Sun Valley Co. will find itself employing about 100 fewer foreign workers in the 2008-09 winter season because a cap in a nationwide visa program was reached July 29, the earliest it has been met since the program began in 1990.
The 66,000 limit for H2-B visas has left a number of other ski areas out in the cold as well, as long-time seasonal employees from other countries won't return to teach skiing or work other ski area jobs.
"It will definitely affect us," said Sun Valley Co. Personnel Manager Matt Parke. "We sometimes hire 200-plus H2-B employees, and with extensions we'll be about half that."
Parke said that in the peak of winter, Sun Valley has about 400 foreign employees on the payroll. The company's entire workforce is about 1,700.
Parke said H2-B visas are for non-agricultural, temporary jobs for which U.S. workers are not available. About half the company's foreign employees carry H2-B visas.
"Other ski resorts, particularly ones in Colorado, rely heavily on H2-B ski instructors, but we never did as much," he said.
Telluride, for example is losing 55 employees who worked under the H-2B visa program. All but two were ski instructors. Instead, said Telluride Chief Operating Officer Dave Riley, the company has already hired 45 employees from South America with student visas under the J1 program.
Sun Valley also hires foreign employees using J1 visas, which Parke said are work-and-travel visas for college students who want to spend a season away from school.
It's not the first winter the H-2B visa shortage has hit Sun Valley. Last year, too, the company had to make up the difference when the nationwide cap of 66,000 was met.
"We've just focused a little more attention on domestic hiring, " Parke said. "We've tried to attend more universities in the springtime. We've looked at areas where unemployment might be a little higher and drag from those regions."
Sun Valley has also petitioned the U.S. Bureau of Citizenship and Immigration Services for extensions for its current H2-B visa employees.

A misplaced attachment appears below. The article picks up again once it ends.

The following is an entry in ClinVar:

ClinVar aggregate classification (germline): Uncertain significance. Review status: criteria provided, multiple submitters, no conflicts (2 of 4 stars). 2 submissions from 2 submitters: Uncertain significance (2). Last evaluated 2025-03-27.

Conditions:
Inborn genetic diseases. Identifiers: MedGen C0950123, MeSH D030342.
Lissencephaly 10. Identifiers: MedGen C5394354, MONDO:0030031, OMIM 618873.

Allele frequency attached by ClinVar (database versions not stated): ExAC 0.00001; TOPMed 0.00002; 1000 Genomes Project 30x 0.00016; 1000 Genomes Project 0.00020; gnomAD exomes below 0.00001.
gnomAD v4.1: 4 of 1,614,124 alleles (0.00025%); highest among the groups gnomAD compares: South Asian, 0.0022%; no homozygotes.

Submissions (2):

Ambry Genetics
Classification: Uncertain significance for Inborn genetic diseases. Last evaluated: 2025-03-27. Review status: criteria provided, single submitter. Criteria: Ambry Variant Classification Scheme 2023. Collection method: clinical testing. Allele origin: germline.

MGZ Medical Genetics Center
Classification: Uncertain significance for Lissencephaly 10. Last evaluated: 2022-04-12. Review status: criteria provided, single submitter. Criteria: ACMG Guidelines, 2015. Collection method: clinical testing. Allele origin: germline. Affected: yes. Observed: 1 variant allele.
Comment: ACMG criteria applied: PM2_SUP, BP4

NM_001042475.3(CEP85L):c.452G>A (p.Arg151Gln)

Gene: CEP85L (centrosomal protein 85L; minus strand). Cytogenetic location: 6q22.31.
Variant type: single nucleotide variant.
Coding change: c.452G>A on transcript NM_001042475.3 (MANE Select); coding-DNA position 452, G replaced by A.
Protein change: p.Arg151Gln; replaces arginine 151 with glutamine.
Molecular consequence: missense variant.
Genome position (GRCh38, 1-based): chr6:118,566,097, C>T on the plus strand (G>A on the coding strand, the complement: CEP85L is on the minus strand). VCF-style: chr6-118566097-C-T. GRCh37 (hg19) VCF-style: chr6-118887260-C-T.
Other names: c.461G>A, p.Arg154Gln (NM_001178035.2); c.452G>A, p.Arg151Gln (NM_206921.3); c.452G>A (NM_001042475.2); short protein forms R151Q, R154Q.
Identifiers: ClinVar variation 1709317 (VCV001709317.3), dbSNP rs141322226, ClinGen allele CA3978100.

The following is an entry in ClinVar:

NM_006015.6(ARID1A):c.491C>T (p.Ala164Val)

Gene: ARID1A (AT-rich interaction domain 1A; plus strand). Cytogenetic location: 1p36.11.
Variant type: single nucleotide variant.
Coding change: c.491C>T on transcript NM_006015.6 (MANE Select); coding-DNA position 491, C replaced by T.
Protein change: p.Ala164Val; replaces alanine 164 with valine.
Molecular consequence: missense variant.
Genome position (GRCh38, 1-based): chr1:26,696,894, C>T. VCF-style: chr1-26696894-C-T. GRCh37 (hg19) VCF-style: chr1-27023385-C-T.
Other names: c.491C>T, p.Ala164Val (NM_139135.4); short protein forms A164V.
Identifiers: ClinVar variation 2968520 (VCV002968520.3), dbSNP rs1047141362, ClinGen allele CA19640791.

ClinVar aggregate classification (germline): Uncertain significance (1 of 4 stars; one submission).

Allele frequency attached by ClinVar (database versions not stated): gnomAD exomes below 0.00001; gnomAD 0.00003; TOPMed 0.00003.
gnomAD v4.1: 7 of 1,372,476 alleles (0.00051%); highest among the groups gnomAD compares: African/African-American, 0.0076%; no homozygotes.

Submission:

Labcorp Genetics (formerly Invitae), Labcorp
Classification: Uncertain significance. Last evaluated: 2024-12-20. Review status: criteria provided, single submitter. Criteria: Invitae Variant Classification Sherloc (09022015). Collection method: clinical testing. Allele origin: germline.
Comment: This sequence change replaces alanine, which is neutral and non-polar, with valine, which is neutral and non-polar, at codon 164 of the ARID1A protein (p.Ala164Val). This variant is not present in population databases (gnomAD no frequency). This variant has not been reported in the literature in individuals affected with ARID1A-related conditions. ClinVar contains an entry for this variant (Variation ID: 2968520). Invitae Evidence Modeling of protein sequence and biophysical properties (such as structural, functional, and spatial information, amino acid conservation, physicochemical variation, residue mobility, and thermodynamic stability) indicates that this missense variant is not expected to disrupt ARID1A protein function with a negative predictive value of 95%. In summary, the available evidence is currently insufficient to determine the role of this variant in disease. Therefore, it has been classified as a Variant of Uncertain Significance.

Parke echoed a sentiment expressed by the American Hotel and Lodging Association urging Congress to consider a previously enacted relief provision allowing returning H2-B employees who to not count toward the cap. According to the association, the cap was first reached in 2004 only six months into the fiscal year. Congress then passed the relief program in 2005.
"Because of these political obstructions, seasonal lodging properties throughout the country continue to be denied access to the temporary workers they need to run their properties effectively during their busiest times of the year," an association press release states. "These shortages put many of those properties and their full-time workers in jeopardy."
Vail Resorts in Colorado is among the hardest-hit companies. Vail had sought to bring 1,900 seasonal workers into the United States through the H-2B program for its five ski areas in Colorado and California. However, only a few visas were granted for early-season employees, such as snowmakers. The company employs 15,000 people at peak season.
The Vail Daily noted that in 2007, Vail Resorts had sought to hire 2,200 employees under the H2B program. About a third of them were ski instructors, but nearly a thousand were short-order cooks, lift operators, hotel clerks and housekeepers.
Michael Berry, president of the National Ski Areas Association, told the Telluride Watch early in August that the loss of ski instructors hits ski areas hardest.
"Look who is not coming back ... the long-term ski instructors who have a large clientele base, which is very lucrative for the instructor and the company," he said.
The ski industry sees itself caught in the national debate about immigration reform.
"You have the folks who want to build a fence at the border and have no immigration," said Berry. "You have the Hispanic caucus that has a lot of different elements. Ski areas are caught in the middle."
Mountain Town News contributed to this article.